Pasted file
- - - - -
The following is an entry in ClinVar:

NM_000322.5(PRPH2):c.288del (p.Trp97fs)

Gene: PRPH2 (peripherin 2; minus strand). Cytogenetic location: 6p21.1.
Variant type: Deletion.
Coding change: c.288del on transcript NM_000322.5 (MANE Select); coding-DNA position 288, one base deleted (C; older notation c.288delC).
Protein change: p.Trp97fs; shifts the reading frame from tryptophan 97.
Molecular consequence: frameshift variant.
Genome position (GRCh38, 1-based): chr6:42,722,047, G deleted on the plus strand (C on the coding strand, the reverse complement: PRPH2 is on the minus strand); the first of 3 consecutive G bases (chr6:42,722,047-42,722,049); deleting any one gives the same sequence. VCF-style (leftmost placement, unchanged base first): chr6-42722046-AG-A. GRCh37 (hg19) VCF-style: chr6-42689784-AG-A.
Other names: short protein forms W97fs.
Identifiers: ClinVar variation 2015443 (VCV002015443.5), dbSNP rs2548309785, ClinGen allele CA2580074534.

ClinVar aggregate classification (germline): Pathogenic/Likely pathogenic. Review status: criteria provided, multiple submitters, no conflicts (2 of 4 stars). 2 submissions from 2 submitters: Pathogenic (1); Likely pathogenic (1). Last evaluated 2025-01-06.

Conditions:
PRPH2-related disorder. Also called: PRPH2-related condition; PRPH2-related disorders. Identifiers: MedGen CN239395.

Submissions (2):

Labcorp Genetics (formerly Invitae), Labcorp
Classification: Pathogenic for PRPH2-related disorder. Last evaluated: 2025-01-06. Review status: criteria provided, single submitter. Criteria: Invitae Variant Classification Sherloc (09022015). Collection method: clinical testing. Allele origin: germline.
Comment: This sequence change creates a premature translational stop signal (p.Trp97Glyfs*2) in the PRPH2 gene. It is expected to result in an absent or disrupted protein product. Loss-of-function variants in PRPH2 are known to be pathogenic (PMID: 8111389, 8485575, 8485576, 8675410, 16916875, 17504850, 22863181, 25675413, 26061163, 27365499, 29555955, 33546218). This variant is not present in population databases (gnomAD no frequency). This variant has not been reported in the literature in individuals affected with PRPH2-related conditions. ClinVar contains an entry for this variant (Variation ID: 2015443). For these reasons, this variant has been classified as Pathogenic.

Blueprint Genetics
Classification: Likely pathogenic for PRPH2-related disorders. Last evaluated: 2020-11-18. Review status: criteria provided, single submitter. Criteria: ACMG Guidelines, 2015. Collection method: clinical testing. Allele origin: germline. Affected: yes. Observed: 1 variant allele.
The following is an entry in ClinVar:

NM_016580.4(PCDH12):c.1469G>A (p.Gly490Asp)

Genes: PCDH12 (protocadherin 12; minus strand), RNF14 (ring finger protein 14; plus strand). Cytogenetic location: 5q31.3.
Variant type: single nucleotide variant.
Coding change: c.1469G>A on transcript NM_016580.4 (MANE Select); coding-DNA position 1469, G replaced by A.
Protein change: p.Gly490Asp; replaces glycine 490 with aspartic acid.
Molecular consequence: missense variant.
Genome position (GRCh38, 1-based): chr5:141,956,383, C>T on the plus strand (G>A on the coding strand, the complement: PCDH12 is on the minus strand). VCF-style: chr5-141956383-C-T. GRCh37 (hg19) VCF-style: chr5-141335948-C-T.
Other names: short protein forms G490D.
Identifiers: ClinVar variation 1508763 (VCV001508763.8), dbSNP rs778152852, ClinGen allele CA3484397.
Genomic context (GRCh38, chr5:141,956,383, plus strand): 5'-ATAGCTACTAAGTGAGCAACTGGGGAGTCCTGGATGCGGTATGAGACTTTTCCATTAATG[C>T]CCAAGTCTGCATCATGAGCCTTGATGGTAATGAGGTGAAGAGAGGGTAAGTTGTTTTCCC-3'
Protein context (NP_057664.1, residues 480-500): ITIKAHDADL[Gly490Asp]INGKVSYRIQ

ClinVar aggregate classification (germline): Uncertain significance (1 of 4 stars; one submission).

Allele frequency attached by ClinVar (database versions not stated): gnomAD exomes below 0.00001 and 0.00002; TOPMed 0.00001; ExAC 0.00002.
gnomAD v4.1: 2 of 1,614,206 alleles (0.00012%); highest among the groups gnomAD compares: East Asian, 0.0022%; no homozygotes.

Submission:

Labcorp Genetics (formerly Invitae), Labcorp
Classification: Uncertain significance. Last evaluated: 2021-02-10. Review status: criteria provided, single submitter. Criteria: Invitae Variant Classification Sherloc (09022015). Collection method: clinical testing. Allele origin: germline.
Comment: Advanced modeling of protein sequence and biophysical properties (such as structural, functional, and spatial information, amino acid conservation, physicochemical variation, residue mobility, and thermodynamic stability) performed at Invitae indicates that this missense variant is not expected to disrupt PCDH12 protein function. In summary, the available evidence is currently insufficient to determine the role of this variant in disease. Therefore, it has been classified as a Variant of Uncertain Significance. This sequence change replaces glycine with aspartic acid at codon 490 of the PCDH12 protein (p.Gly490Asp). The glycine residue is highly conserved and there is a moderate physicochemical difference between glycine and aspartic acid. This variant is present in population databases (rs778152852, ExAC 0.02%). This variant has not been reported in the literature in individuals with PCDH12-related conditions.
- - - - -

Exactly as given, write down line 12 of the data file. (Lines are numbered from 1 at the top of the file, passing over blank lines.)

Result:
Conditions: